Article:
The Moon. For much of human history, she has been a symbol of the divine feminine, the celestial embodiment of emotion, intuition, and time’s natural rhythms. And since 1969, she has been soiled with dozens of little baggies of men’s feces.
Yes, when Apollo 11 landed on the surface of the moon in 1969, the crew left behind Neil Armstrong’s iconic footprint, and also 96 bags of human waste. But no more. The Moon deserves better. To this end, NASA last week launched the “Lunar Loo Challenge,” imploring the citizens of Earth to design a toilet for use in its Artemis Program, whose lunar lander is scheduled to send the first woman and the next man to the Moon by 2024. For the winners, there is a $35,000 prize pool that will be split between the three teams with the best designs, as decided by a panel of NASA engineers. The challenge also includes a junior competition where toilet engineers under the age of 18 can submit their designs.
Previously, using the bathroom aboard a space ship was a complicated affair. The crew of the Apollo spacecraft didn’t have toilets at all. When they had to go, they peed into rubber tubes, and defecated in plastic bags with sticky rims that secured around their butts and then sealed shut.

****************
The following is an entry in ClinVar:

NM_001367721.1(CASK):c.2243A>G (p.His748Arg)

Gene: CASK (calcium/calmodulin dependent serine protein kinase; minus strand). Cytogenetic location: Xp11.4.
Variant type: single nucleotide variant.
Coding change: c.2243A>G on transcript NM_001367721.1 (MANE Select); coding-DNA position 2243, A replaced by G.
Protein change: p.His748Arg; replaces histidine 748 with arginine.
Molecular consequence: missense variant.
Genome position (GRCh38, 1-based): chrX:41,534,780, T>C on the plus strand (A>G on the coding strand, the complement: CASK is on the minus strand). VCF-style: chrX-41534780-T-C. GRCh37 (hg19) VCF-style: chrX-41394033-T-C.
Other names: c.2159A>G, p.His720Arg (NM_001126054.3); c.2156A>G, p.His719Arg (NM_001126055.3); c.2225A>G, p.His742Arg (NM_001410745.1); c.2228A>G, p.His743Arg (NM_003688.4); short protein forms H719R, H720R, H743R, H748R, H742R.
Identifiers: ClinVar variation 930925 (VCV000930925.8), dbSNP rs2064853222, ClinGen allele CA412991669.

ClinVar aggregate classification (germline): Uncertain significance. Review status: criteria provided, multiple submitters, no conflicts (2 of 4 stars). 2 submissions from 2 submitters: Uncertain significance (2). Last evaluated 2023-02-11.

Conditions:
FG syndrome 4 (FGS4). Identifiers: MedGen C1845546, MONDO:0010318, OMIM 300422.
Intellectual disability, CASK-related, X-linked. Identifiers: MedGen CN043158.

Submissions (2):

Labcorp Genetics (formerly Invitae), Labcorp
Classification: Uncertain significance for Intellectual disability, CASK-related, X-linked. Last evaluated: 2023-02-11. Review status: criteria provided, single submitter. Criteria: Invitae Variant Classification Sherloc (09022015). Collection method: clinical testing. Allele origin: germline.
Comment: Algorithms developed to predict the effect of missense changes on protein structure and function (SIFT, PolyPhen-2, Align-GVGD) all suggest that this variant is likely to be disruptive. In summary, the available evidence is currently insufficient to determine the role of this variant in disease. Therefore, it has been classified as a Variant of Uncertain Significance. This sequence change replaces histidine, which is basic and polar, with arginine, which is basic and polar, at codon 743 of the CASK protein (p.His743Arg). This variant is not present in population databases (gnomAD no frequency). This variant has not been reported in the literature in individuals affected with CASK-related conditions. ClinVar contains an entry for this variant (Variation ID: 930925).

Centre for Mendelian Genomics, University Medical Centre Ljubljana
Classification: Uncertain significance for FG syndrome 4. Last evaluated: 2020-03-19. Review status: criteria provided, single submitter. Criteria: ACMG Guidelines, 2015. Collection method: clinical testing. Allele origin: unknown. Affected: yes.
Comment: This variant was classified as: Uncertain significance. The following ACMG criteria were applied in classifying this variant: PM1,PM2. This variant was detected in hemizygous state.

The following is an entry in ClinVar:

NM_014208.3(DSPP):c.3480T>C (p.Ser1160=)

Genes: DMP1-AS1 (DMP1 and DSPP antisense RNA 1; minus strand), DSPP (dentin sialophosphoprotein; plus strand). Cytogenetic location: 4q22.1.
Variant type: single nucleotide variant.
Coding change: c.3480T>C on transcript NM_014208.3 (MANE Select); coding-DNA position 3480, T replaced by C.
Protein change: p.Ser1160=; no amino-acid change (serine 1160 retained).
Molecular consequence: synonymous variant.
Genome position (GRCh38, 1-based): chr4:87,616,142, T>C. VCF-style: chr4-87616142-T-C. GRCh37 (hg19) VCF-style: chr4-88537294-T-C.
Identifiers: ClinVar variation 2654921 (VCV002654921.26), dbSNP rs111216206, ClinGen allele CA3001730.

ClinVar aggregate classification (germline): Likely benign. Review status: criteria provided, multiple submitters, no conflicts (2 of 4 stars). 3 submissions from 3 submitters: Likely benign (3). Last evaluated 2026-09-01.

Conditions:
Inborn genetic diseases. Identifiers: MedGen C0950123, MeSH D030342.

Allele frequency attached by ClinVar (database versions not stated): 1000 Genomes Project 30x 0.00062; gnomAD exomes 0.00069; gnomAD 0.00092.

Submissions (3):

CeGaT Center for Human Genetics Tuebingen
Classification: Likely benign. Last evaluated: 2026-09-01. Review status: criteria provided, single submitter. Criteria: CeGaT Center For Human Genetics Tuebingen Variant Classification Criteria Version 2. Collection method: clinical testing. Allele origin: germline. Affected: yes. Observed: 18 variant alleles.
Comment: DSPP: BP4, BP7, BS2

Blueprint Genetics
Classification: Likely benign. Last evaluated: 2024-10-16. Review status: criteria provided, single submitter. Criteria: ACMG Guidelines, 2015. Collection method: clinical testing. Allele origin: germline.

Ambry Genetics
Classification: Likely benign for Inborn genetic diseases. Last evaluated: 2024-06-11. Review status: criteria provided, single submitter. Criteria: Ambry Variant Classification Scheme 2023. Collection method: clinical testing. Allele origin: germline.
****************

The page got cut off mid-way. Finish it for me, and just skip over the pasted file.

“It was messy,” Mike Interbartolo, the project manager for the Lunar Loo Challenge who is working on the Human Lunar Lander System at NASA, told the Verge. “You didn’t have any odor control. The crew hated it. It wasn’t easy to get a good seal on the bag without your buddy having to help. And that’s just not the way we want to go back to the Moon 50-plus years later.”
While space waste-management technology has come a long way since then, designing a toilet that works in different levels of gravity is difficult. NASA has designed toilets that work in zero gravity, like those aboard the International Space Station, but they want the next lunar lander to have toilets that work both in zero gravity and on Moon’s surface, which has one-sixth of the Earth gravity.
The winning toilet, NASA says, must be compact, quiet, and energy efficient, and able to accommodate a variety of human secretions, including period blood, vomit, and diarrhea.
NASA has still not decided which spacecraft it will use for the 2024 mission, and as Interbartolo acknowledges “Going to poop on the Moon is not a top priority, but we don’t want to make it a miserable experience for the crew.”
Nor, hopefully, will it be a miserable experience for the Moon, which has had to sit with a big pile of men’s poo on her face for over 50 years. Please, don’t let her be disrespected anymore.